In his acceptance speech after winning a third term in office, Prime Minister Justin Trudeau sought to downplay the divisions within Canada, saying “that’s not what I see.”
A recent poll from Maru Public Opinion says he is wrong. Then again, discrepancy between our prime minister’s desires and poll results is practically an archetypal condition in Canada.
A Nanos Research Group poll found that just 17% of respondents believe the country should accept more immigrants in 2021 than we did in 2020. Trudeau increased the quota.
If only seeing was believing for Mr. Trudeau. 77% of survey respondents said Canada feels more fractured than ever. 52% said Canada’s democratic system is broken and “needs a major overhaul.”
The latter statistic fits Cultural Action Party philosophy. A slim yet astute majority recognize a salient piece of reality: democracy has eroded over the six-year period that Justin Trudeau has been prime minister.
The most pertinent issue being the degree to which this has been done intentionally. Is democratic erosion simply a by-product of Trudeau’s addiction to power? Is this a natural development within a continuum of so-called “progressive”politics?
Or is this an example of pre-meditated political subterfuge? Are Canadians being led down a path to a demise of personal freedoms espoused within our Charter of Rights and Freedoms?
These are questions which relate to core components of Canadian society. Curious it us that our media never go there– an ominous sign if there ever was one.
No matter which side of the political spectrum a Canadian falls on, one truism cannot be denied. Nothing holds a candle to the impact upon individual rights like the Covid pandemic. Indeed, nothing ever has. From the moment Covid arrived in Canada from China, it has served to eat away at citizen rights. The pandemic functions as a common denominator which justifies impediments to civil liberties.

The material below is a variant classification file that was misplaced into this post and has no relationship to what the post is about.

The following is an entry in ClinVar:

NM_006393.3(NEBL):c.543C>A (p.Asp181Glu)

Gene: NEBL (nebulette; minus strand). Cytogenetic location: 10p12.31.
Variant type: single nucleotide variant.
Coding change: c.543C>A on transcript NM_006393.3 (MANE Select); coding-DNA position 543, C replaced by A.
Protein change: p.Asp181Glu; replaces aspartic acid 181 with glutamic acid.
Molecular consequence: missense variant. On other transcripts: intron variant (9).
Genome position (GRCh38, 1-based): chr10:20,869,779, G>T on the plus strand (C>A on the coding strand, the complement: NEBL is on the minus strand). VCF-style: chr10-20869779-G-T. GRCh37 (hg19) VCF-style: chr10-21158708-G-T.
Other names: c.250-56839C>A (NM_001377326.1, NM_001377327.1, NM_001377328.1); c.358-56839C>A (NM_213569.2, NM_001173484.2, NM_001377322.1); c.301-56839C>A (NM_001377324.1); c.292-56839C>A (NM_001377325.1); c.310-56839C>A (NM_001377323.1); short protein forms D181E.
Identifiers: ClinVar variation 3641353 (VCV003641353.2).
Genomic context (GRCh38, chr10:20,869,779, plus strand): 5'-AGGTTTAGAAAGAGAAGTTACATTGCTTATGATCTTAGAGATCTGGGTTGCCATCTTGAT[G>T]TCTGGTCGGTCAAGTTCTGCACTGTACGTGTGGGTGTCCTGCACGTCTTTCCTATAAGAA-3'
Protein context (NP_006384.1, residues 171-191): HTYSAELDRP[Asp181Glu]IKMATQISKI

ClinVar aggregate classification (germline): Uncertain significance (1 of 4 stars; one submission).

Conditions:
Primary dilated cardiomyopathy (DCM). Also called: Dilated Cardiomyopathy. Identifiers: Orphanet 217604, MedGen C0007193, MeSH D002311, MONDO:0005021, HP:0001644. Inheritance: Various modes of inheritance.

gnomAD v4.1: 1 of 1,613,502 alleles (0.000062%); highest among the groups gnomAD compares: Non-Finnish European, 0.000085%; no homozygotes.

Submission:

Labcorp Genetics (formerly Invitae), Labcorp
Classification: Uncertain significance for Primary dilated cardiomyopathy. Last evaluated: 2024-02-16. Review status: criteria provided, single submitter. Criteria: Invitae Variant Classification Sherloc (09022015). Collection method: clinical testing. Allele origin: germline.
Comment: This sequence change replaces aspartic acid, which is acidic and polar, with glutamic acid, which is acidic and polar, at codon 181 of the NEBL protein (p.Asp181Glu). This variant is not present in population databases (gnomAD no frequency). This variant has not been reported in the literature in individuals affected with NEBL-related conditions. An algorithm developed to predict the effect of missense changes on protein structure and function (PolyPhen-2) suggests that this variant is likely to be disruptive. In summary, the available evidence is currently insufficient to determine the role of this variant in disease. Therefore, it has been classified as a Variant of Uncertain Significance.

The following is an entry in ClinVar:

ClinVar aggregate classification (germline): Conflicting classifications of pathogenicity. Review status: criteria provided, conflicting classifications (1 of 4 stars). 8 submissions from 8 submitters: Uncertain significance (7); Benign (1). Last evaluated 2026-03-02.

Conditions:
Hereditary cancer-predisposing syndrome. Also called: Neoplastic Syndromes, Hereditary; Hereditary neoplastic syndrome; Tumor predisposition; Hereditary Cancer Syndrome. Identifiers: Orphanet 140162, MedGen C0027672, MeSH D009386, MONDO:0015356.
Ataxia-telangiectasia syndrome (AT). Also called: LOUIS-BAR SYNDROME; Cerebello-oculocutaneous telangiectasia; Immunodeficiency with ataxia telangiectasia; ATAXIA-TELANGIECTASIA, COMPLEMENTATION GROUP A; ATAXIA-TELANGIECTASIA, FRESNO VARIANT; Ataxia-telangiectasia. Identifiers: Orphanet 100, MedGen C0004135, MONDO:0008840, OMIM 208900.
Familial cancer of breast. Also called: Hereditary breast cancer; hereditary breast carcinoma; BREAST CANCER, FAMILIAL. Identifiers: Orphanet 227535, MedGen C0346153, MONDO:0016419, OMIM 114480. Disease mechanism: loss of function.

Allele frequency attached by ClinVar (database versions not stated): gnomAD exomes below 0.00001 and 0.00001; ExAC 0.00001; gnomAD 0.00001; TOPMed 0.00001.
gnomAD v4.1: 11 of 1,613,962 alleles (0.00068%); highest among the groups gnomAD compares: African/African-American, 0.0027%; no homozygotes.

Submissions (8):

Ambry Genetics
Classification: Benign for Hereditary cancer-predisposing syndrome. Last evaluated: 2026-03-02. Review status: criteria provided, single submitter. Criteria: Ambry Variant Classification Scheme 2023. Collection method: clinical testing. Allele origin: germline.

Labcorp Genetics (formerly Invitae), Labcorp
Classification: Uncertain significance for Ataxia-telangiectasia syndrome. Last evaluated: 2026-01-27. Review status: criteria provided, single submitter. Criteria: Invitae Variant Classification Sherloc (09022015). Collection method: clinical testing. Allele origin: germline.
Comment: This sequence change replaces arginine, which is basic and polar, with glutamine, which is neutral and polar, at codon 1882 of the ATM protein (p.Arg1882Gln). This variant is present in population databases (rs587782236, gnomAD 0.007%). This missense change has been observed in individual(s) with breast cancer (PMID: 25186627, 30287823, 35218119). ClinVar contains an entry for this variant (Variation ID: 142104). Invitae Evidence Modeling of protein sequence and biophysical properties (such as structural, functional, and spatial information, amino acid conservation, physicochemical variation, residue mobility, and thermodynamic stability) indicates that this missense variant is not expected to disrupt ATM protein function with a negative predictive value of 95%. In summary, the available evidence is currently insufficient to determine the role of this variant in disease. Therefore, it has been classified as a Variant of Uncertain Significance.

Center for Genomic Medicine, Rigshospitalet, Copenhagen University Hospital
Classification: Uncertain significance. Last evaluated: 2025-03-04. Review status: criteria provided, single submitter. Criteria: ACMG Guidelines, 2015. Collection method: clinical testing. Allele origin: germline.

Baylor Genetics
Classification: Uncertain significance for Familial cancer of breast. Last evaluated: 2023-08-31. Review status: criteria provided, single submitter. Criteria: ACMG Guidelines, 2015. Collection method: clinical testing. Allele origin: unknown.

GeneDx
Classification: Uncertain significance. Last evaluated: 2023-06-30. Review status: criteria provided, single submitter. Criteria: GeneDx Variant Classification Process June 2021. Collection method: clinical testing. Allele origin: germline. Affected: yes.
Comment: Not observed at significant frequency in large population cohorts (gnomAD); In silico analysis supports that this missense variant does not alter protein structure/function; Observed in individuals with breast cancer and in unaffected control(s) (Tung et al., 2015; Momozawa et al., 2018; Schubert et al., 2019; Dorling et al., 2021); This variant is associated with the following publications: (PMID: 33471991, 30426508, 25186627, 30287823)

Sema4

What has followed is utterly fascinating. Since Pierre Trudeau entrenched the Charter into our constitution in 1982, it has served as our nation’s bedrock of civil rights. From wearing Kirpans in high school to covering one’s face with a Hijab while taking an oath of citizenship, the Charter has been leveraged by Canada’s legal industry to protect individual rights.
Then came Covid. Suddenly, judges, lawyers, and Canadian media have not a single comment on pandemic-relation impediments of Charter rights. The ubiquity involved is so uniform one would think it an act of pre-meditation.
Does Covid fall into the same category? Can it be that an erosion of personal rights is, in fact, a goal of government? If it was, then utilizing a “substitute” agenda would be the best way to accomplish the goal.
According to a September, 2021 poll, a slim majority of Canadians believe our “democratic system is broken.” A good call, say CAP. And one which blends neatly into our belief system: ours is a nation being transitioned away from democratic governance.
Let us ask ourselves– if we were the ruling government, which of these two strategies would we believe to be more effective:
To shout out to world that Canada’s days of democratic governance are numbered? Or to utilize a secondary methodology– a substitute social condition– to get the job done?
— Brad Salzberg, CAP Founder(Est. 2016)